A legal watchdog group has filed a complaint against Sen. Hillary Clinton, D-N.Y., with the Senate Ethics Committee, alleging that the former first lady and junior senator and her husband, former President Bill Clinton, may have illegally accepted more than $190,000 worth of personal gifts.
Upon leaving the White House after President George W. Bush’s Jan. 20 inauguration, the Clintons filed financial disclosure statements listing “gifts, china and furniture that Sen. Hillary Rodham Clinton will benefit from and enjoy for her personal use,” said a statement detailing the complaint, released yesterday by the Washington, D.C.-based Judicial Watch.
“Senate rules, standards of conduct and federal law all have strict provisions concerning the illegal or improper solicitation and acceptance of gifts,” the statement said, urging the “Senate Ethics Committee to investigate Sen. Clinton’s conduct and arrive at an appropriate remedy.”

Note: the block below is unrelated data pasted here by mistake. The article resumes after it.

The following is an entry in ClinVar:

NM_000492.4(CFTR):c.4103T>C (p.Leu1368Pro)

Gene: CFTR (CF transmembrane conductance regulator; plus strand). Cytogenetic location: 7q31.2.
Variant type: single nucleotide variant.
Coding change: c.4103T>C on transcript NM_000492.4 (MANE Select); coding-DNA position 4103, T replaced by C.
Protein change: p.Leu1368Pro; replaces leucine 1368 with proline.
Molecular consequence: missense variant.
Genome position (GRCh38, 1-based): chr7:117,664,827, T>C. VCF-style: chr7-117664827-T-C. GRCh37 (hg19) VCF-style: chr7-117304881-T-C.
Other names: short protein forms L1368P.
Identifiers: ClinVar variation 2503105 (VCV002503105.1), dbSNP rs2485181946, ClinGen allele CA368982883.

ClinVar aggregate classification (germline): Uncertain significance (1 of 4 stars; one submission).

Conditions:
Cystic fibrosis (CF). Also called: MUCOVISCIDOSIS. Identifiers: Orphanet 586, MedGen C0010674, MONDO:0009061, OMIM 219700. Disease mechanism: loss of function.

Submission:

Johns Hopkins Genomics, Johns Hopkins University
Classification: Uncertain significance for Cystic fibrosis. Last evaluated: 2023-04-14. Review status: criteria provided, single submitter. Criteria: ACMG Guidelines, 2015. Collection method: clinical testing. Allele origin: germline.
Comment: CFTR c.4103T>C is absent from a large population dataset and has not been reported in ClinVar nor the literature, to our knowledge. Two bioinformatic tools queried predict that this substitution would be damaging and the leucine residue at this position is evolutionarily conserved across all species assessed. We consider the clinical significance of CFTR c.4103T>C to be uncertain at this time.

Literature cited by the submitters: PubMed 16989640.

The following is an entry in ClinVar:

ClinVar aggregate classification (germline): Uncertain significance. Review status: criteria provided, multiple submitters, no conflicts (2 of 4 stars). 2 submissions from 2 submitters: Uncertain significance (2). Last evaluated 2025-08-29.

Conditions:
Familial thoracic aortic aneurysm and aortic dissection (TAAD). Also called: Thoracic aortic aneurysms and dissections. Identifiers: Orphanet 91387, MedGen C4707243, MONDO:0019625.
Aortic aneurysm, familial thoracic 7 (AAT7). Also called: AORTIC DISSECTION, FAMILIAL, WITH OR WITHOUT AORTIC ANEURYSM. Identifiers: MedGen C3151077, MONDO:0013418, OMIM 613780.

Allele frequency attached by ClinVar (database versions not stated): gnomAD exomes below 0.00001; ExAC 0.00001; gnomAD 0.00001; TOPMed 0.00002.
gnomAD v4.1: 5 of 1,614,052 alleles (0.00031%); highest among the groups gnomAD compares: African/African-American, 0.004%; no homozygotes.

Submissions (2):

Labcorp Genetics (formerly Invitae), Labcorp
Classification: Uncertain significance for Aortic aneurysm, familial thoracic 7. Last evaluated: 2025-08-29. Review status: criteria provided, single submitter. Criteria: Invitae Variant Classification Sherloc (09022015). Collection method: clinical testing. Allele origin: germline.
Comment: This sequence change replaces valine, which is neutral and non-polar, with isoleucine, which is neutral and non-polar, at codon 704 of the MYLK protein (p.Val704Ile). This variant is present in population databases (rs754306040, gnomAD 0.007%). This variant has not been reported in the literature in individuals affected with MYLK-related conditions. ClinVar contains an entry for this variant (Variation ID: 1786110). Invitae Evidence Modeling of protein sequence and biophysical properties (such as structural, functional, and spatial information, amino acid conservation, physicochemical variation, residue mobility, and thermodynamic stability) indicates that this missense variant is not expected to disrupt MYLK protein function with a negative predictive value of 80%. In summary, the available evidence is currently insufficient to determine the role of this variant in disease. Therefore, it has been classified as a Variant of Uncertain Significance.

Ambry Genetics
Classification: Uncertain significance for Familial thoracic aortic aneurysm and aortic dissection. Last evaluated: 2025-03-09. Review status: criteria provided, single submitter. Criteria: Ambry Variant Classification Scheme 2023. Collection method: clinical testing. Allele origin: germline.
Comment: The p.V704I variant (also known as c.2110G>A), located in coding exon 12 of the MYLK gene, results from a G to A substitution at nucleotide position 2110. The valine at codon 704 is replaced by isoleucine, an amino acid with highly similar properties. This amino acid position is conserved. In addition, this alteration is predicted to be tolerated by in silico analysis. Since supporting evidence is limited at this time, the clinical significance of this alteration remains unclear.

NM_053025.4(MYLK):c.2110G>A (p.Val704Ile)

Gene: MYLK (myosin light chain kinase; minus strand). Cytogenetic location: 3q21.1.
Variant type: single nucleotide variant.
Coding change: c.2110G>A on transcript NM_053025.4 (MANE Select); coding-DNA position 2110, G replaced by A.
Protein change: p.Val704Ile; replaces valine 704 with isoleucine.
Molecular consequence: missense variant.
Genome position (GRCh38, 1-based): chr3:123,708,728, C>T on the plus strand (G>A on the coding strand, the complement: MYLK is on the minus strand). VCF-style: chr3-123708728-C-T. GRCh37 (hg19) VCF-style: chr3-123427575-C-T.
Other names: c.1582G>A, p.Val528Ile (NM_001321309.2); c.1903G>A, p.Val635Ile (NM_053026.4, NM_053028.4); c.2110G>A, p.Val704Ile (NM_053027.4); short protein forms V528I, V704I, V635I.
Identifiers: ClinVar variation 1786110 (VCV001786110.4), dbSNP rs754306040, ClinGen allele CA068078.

“Sen. Clinton’s acceptance of these gifts goes beyond crass,” commented Judicial Watch president and chief counsel, Larry Klayman.
“Hillary Clinton’s disregard of Senate gift rules and standards of conduct appears to be a violation of law,” added Tom Fitton, the group’s president.
Judicial Watch has a history of lawsuits against Clinton administration officials over charges stemming from a rash of issues during the eight-year scandal-plagued presidency.
Some political analysts questioned whether the complaint had merit because Sen. Clinton may have received most of the gifts during her tenure as first lady. The Senate ethics rules covering gifts may not apply to her, they said.